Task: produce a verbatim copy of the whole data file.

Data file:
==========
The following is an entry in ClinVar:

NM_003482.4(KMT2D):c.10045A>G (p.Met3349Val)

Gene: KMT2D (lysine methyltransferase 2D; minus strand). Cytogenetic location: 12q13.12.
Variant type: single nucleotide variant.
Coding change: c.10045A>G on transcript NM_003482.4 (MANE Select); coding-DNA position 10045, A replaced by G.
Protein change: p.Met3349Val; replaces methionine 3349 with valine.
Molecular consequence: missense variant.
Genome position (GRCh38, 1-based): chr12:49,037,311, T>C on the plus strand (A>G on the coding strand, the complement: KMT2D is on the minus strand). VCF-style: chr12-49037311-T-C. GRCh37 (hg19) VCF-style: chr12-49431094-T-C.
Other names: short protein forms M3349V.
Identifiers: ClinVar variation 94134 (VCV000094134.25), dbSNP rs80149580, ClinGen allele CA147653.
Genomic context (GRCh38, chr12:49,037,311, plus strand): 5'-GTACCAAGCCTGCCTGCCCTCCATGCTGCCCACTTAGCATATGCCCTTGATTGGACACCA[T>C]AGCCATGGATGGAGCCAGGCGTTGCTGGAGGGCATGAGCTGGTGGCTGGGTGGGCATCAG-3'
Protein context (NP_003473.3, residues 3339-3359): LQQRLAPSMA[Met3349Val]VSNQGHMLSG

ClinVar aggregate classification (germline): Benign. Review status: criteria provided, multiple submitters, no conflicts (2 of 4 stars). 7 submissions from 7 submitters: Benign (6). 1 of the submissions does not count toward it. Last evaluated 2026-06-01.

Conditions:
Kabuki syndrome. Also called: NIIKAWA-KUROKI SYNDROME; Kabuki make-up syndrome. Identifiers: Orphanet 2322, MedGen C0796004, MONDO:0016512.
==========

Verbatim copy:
The following is an entry in ClinVar:

NM_003482.4(KMT2D):c.10045A>G (p.Met3349Val)

Gene: KMT2D (lysine methyltransferase 2D; minus strand). Cytogenetic location: 12q13.12.
Variant type: single nucleotide variant.
Coding change: c.10045A>G on transcript NM_003482.4 (MANE Select); coding-DNA position 10045, A replaced by G.
Protein change: p.Met3349Val; replaces methionine 3349 with valine.
Molecular consequence: missense variant.
Genome position (GRCh38, 1-based): chr12:49,037,311, T>C on the plus strand (A>G on the coding strand, the complement: KMT2D is on the minus strand). VCF-style: chr12-49037311-T-C. GRCh37 (hg19) VCF-style: chr12-49431094-T-C.
Other names: short protein forms M3349V.
Identifiers: ClinVar variation 94134 (VCV000094134.25), dbSNP rs80149580, ClinGen allele CA147653.
Genomic context (GRCh38, chr12:49,037,311, plus strand): 5'-GTACCAAGCCTGCCTGCCCTCCATGCTGCCCACTTAGCATATGCCCTTGATTGGACACCA[T>C]AGCCATGGATGGAGCCAGGCGTTGCTGGAGGGCATGAGCTGGTGGCTGGGTGGGCATCAG-3'
Protein context (NP_003473.3, residues 3339-3359): LQQRLAPSMA[Met3349Val]VSNQGHMLSG

ClinVar aggregate classification (germline): Benign. Review status: criteria provided, multiple submitters, no conflicts (2 of 4 stars). 7 submissions from 7 submitters: Benign (6). 1 of the submissions does not count toward it. Last evaluated 2026-06-01.

Conditions:
Kabuki syndrome. Also called: NIIKAWA-KUROKI SYNDROME; Kabuki make-up syndrome. Identifiers: Orphanet 2322, MedGen C0796004, MONDO:0016512.